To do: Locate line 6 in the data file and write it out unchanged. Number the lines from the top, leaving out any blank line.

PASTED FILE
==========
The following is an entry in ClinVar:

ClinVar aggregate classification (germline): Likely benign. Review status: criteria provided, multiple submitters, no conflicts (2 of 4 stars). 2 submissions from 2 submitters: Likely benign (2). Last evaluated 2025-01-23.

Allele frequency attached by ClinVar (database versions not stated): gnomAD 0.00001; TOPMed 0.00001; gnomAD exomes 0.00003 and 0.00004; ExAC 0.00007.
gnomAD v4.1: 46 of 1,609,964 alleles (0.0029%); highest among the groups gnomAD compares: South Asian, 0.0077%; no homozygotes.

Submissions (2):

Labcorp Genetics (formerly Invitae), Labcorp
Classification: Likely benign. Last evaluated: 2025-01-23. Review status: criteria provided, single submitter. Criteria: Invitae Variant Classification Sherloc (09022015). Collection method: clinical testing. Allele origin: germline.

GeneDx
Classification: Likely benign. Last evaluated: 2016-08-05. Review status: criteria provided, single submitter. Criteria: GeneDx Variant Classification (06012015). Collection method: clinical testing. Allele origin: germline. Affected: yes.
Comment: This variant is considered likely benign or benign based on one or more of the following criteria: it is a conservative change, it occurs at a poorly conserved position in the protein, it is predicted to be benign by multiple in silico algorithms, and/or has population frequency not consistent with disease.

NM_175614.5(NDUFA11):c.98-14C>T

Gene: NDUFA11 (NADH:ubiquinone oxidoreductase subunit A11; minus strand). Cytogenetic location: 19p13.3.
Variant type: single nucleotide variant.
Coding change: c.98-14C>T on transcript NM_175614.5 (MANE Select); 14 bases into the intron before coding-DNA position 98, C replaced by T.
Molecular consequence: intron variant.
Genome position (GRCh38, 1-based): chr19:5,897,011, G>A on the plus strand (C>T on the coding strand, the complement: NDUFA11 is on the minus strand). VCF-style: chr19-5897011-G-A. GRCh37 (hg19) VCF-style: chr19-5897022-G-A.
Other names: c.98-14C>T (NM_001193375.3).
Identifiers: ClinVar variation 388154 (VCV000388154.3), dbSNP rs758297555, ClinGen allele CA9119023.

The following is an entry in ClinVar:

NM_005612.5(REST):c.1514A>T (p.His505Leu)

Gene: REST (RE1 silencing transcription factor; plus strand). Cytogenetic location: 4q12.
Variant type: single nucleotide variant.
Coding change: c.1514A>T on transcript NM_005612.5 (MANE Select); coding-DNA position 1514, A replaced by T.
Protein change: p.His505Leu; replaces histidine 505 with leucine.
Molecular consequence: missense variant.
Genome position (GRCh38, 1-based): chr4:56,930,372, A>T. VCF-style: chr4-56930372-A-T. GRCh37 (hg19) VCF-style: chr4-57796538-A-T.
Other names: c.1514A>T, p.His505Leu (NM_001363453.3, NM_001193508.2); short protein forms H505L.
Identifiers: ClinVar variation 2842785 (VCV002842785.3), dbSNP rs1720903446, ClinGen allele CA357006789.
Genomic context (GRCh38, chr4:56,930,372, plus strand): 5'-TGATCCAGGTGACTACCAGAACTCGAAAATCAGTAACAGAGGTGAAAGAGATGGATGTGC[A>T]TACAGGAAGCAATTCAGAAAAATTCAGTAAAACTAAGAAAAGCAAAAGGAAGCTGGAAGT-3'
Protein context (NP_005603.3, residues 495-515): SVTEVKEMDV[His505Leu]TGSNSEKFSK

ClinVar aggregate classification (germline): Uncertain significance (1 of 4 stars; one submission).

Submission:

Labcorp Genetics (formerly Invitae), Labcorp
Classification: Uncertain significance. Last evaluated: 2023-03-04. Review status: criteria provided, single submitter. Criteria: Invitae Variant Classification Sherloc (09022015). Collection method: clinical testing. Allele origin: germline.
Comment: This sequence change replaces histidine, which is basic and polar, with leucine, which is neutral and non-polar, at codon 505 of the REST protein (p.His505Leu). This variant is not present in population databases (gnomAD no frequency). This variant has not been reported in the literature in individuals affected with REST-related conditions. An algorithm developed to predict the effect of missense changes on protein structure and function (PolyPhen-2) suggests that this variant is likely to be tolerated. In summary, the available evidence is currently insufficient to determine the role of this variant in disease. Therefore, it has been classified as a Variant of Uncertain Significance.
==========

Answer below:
Labcorp Genetics (formerly Invitae), Labcorp